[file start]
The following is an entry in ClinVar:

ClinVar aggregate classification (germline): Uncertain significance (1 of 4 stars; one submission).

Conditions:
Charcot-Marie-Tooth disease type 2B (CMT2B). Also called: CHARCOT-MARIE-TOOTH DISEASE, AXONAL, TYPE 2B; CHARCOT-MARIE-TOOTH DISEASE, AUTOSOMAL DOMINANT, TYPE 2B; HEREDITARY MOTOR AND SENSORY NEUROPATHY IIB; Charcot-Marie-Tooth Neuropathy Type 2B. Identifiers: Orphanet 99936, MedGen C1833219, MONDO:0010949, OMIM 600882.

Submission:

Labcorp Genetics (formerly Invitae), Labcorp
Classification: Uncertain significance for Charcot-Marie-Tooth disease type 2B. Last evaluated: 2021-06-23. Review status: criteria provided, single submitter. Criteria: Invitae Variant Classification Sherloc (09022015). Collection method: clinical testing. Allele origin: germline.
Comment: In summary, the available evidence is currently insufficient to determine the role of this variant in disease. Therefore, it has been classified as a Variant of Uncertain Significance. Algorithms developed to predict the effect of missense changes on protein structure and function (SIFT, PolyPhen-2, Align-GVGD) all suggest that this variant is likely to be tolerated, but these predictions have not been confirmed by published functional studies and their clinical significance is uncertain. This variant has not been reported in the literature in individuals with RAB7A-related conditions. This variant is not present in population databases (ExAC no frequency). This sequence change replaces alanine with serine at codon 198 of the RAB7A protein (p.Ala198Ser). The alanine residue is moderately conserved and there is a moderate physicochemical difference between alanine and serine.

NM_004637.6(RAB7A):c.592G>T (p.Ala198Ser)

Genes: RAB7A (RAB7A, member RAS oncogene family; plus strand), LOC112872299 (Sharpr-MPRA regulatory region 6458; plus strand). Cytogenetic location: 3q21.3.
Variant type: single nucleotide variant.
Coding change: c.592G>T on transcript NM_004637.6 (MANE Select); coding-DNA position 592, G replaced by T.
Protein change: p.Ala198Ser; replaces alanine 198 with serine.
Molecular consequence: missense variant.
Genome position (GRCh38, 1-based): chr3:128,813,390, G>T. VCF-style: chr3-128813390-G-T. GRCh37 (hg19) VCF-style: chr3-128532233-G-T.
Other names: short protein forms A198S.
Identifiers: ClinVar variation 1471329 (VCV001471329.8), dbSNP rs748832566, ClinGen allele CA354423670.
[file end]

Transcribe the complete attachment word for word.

The following is an entry in ClinVar:

ClinVar aggregate classification (germline): Uncertain significance (1 of 4 stars; one submission).

Conditions:
Charcot-Marie-Tooth disease type 2B (CMT2B). Also called: CHARCOT-MARIE-TOOTH DISEASE, AXONAL, TYPE 2B; CHARCOT-MARIE-TOOTH DISEASE, AUTOSOMAL DOMINANT, TYPE 2B; HEREDITARY MOTOR AND SENSORY NEUROPATHY IIB; Charcot-Marie-Tooth Neuropathy Type 2B. Identifiers: Orphanet 99936, MedGen C1833219, MONDO:0010949, OMIM 600882.

Submission:

Labcorp Genetics (formerly Invitae), Labcorp
Classification: Uncertain significance for Charcot-Marie-Tooth disease type 2B. Last evaluated: 2021-06-23. Review status: criteria provided, single submitter. Criteria: Invitae Variant Classification Sherloc (09022015). Collection method: clinical testing. Allele origin: germline.
Comment: In summary, the available evidence is currently insufficient to determine the role of this variant in disease. Therefore, it has been classified as a Variant of Uncertain Significance. Algorithms developed to predict the effect of missense changes on protein structure and function (SIFT, PolyPhen-2, Align-GVGD) all suggest that this variant is likely to be tolerated, but these predictions have not been confirmed by published functional studies and their clinical significance is uncertain. This variant has not been reported in the literature in individuals with RAB7A-related conditions. This variant is not present in population databases (ExAC no frequency). This sequence change replaces alanine with serine at codon 198 of the RAB7A protein (p.Ala198Ser). The alanine residue is moderately conserved and there is a moderate physicochemical difference between alanine and serine.

NM_004637.6(RAB7A):c.592G>T (p.Ala198Ser)

Genes: RAB7A (RAB7A, member RAS oncogene family; plus strand), LOC112872299 (Sharpr-MPRA regulatory region 6458; plus strand). Cytogenetic location: 3q21.3.
Variant type: single nucleotide variant.
Coding change: c.592G>T on transcript NM_004637.6 (MANE Select); coding-DNA position 592, G replaced by T.
Protein change: p.Ala198Ser; replaces alanine 198 with serine.
Molecular consequence: missense variant.
Genome position (GRCh38, 1-based): chr3:128,813,390, G>T. VCF-style: chr3-128813390-G-T. GRCh37 (hg19) VCF-style: chr3-128532233-G-T.
Other names: short protein forms A198S.
Identifiers: ClinVar variation 1471329 (VCV001471329.8), dbSNP rs748832566, ClinGen allele CA354423670.